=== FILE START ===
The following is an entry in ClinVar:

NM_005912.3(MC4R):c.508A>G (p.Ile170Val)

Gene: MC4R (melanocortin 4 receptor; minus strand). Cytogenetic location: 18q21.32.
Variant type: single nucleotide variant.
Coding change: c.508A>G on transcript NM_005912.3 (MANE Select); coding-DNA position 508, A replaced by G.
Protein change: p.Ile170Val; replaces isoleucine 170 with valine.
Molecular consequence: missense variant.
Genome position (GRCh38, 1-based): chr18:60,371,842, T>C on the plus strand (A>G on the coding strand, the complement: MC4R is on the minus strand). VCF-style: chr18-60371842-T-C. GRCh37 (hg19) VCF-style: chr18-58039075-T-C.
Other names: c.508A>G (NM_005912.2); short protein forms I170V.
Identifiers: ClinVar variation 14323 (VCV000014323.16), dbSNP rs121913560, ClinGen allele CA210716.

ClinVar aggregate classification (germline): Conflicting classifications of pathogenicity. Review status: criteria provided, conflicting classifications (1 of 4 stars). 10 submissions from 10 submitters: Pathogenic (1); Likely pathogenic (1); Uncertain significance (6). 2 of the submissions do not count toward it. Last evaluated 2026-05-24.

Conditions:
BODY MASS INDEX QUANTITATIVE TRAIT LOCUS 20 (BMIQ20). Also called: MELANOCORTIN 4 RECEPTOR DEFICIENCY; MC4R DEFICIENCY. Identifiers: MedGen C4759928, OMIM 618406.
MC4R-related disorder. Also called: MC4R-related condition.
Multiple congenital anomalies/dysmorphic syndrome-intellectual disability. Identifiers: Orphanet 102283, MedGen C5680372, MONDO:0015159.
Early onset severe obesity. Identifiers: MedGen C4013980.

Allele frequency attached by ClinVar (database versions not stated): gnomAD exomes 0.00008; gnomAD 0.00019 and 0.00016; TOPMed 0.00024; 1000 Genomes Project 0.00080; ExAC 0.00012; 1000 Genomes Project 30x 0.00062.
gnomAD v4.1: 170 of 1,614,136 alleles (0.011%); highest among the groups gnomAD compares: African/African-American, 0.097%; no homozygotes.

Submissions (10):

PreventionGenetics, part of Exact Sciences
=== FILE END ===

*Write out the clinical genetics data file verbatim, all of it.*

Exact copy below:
The following is an entry in ClinVar:

NM_005912.3(MC4R):c.508A>G (p.Ile170Val)

Gene: MC4R (melanocortin 4 receptor; minus strand). Cytogenetic location: 18q21.32.
Variant type: single nucleotide variant.
Coding change: c.508A>G on transcript NM_005912.3 (MANE Select); coding-DNA position 508, A replaced by G.
Protein change: p.Ile170Val; replaces isoleucine 170 with valine.
Molecular consequence: missense variant.
Genome position (GRCh38, 1-based): chr18:60,371,842, T>C on the plus strand (A>G on the coding strand, the complement: MC4R is on the minus strand). VCF-style: chr18-60371842-T-C. GRCh37 (hg19) VCF-style: chr18-58039075-T-C.
Other names: c.508A>G (NM_005912.2); short protein forms I170V.
Identifiers: ClinVar variation 14323 (VCV000014323.16), dbSNP rs121913560, ClinGen allele CA210716.

ClinVar aggregate classification (germline): Conflicting classifications of pathogenicity. Review status: criteria provided, conflicting classifications (1 of 4 stars). 10 submissions from 10 submitters: Pathogenic (1); Likely pathogenic (1); Uncertain significance (6). 2 of the submissions do not count toward it. Last evaluated 2026-05-24.

Conditions:
BODY MASS INDEX QUANTITATIVE TRAIT LOCUS 20 (BMIQ20). Also called: MELANOCORTIN 4 RECEPTOR DEFICIENCY; MC4R DEFICIENCY. Identifiers: MedGen C4759928, OMIM 618406.
MC4R-related disorder. Also called: MC4R-related condition.
Multiple congenital anomalies/dysmorphic syndrome-intellectual disability. Identifiers: Orphanet 102283, MedGen C5680372, MONDO:0015159.
Early onset severe obesity. Identifiers: MedGen C4013980.

Allele frequency attached by ClinVar (database versions not stated): gnomAD exomes 0.00008; gnomAD 0.00019 and 0.00016; TOPMed 0.00024; 1000 Genomes Project 0.00080; ExAC 0.00012; 1000 Genomes Project 30x 0.00062.
gnomAD v4.1: 170 of 1,614,136 alleles (0.011%); highest among the groups gnomAD compares: African/African-American, 0.097%; no homozygotes.

Submissions (10):

PreventionGenetics, part of Exact Sciences